This time of year, alot of folks finally start to pay attention to the amount of hunger we have in this country. That hunger and "food insecurity" as it is known goes on all year but it makes us feel good to focus on it during this "giving" season. John Edwards has released a six-point plan for combatting hunger in this country that does more than simply feed folks a good holiday meal. The plan goes a long way in addressing some of the core institutional ways in which this country can address hunger year-round. This is what Edwards plans to do:
Today, as American families begin to gather together to celebrate Thanksgiving, John Edwards laid out a six-point plan to address widespread hunger. He released new proposals to expand food stamps and other food aid for low-income families, children and seniors. He will also help families struggling with home heating costs and improve access to healthy food in every community .
1. Pass a Farm Bill with Strong Nutrition Programs: The nutrition programs in the Farm Bill are critical to increasing food security in America. Just two programs - food stamps and the Emergency Food Assistance Program for food banks - help about 25 million Americans a year each. Unfortunately, federal funding has not kept pace with growing need and rising costs. Last week, Senate Republicans used a filibuster to block the farm bill, sending Congress home for Thanksgiving without helping overtaxed food banks or hungry families. Edwards believes that Congress should quickly pass a strong and fair farm bill with robust funding for federal nutrition programs and President Bush should sign it. [ASH, 2007]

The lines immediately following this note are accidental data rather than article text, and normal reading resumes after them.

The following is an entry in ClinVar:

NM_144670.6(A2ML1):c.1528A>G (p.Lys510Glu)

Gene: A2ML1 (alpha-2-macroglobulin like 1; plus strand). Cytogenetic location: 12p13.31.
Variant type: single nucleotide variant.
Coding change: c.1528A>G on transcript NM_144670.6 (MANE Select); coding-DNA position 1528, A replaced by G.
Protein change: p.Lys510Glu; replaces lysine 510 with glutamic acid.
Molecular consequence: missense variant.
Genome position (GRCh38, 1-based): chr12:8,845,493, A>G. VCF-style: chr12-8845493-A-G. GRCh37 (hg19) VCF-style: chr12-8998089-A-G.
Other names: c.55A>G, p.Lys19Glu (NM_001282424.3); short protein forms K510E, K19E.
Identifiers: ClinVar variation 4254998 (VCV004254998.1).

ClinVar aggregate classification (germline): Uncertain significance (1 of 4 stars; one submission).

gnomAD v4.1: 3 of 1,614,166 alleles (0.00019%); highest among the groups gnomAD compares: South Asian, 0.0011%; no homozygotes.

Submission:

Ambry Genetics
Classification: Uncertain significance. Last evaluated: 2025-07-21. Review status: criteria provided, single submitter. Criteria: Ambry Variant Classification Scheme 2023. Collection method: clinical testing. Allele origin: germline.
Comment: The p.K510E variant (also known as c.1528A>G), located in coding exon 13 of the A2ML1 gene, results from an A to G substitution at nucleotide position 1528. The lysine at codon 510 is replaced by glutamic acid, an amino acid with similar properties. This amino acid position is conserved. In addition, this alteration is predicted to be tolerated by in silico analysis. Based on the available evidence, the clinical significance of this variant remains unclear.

2. Get Food Aid to More Eligible Families: Food stamps - cash assistance averaging only about $1 per person per meal - help families purchase food and provide nearly a two-to-one benefit for the local economy. But one out of every three eligible families is not enrolled in the program, including millions of families who visit food banks and other community food services. Edwards will expand a pilot program, Express Stamps, which provides online enrollment kiosks at local food pantries. He will expand alternative hours at food stamp eligibility offices so that working families can enroll without missing work. To modernize eligibility and benefits, Edwards believes that Congress should quickly pass reforms to raise the minimum benefit level (which has remained at $10 since 1977), allow families to deduct their actual child care costs and protect families with modest retirement or education savings so they do not have to chose between putting food on the table and their longer-term need of preparing for the future. [CBPP, 2007; USDA, 2006 and 2007]
3. Provide Healthy Meals for Children: The 12 million American children who go hungry are 90 percent more likely to be in fair or poor health, have 30 percent higher hospitalization rates, and have lower test scores, attendance and other academic indicators. As president, Edwards will ensure robust funding to meet the nutritional needs of low-income school children through school breakfasts, free and reduced lunches, after-school snacks, fruit and vegetable programs, and the critical but under-used Summer Food Program. [Cook et al., 2004; Frongillo et al., 2005]